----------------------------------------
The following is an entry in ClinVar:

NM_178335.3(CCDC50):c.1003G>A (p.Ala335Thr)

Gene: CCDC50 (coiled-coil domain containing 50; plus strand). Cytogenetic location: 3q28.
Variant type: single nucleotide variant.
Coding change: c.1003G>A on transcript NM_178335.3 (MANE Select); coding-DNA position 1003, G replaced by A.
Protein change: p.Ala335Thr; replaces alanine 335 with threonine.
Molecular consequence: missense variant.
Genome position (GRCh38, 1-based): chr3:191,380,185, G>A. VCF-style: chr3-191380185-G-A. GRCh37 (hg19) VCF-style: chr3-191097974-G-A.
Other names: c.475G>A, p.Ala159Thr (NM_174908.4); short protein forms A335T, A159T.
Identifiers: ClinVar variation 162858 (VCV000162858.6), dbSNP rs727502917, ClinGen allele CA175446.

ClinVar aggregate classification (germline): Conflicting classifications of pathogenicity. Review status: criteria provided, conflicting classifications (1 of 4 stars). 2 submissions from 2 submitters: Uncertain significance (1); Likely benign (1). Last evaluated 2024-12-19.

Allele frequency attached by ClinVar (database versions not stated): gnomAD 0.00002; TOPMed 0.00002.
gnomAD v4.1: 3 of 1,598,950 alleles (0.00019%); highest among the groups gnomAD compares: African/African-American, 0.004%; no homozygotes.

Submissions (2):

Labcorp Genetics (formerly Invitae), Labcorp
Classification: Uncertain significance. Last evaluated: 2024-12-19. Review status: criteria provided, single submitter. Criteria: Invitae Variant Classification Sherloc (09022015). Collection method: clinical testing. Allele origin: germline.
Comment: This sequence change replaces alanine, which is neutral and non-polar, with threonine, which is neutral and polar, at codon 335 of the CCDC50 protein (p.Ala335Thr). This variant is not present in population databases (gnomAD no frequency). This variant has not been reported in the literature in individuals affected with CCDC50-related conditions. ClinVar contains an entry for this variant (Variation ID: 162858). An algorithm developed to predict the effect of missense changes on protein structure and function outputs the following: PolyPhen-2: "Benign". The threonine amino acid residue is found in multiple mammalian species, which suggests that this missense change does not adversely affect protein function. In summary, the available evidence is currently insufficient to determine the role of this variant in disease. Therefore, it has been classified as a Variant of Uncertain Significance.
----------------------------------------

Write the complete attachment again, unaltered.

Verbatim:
The following is an entry in ClinVar:

NM_178335.3(CCDC50):c.1003G>A (p.Ala335Thr)

Gene: CCDC50 (coiled-coil domain containing 50; plus strand). Cytogenetic location: 3q28.
Variant type: single nucleotide variant.
Coding change: c.1003G>A on transcript NM_178335.3 (MANE Select); coding-DNA position 1003, G replaced by A.
Protein change: p.Ala335Thr; replaces alanine 335 with threonine.
Molecular consequence: missense variant.
Genome position (GRCh38, 1-based): chr3:191,380,185, G>A. VCF-style: chr3-191380185-G-A. GRCh37 (hg19) VCF-style: chr3-191097974-G-A.
Other names: c.475G>A, p.Ala159Thr (NM_174908.4); short protein forms A335T, A159T.
Identifiers: ClinVar variation 162858 (VCV000162858.6), dbSNP rs727502917, ClinGen allele CA175446.

ClinVar aggregate classification (germline): Conflicting classifications of pathogenicity. Review status: criteria provided, conflicting classifications (1 of 4 stars). 2 submissions from 2 submitters: Uncertain significance (1); Likely benign (1). Last evaluated 2024-12-19.

Allele frequency attached by ClinVar (database versions not stated): gnomAD 0.00002; TOPMed 0.00002.
gnomAD v4.1: 3 of 1,598,950 alleles (0.00019%); highest among the groups gnomAD compares: African/African-American, 0.004%; no homozygotes.

Submissions (2):

Labcorp Genetics (formerly Invitae), Labcorp
Classification: Uncertain significance. Last evaluated: 2024-12-19. Review status: criteria provided, single submitter. Criteria: Invitae Variant Classification Sherloc (09022015). Collection method: clinical testing. Allele origin: germline.
Comment: This sequence change replaces alanine, which is neutral and non-polar, with threonine, which is neutral and polar, at codon 335 of the CCDC50 protein (p.Ala335Thr). This variant is not present in population databases (gnomAD no frequency). This variant has not been reported in the literature in individuals affected with CCDC50-related conditions. ClinVar contains an entry for this variant (Variation ID: 162858). An algorithm developed to predict the effect of missense changes on protein structure and function outputs the following: PolyPhen-2: "Benign". The threonine amino acid residue is found in multiple mammalian species, which suggests that this missense change does not adversely affect protein function. In summary, the available evidence is currently insufficient to determine the role of this variant in disease. Therefore, it has been classified as a Variant of Uncertain Significance.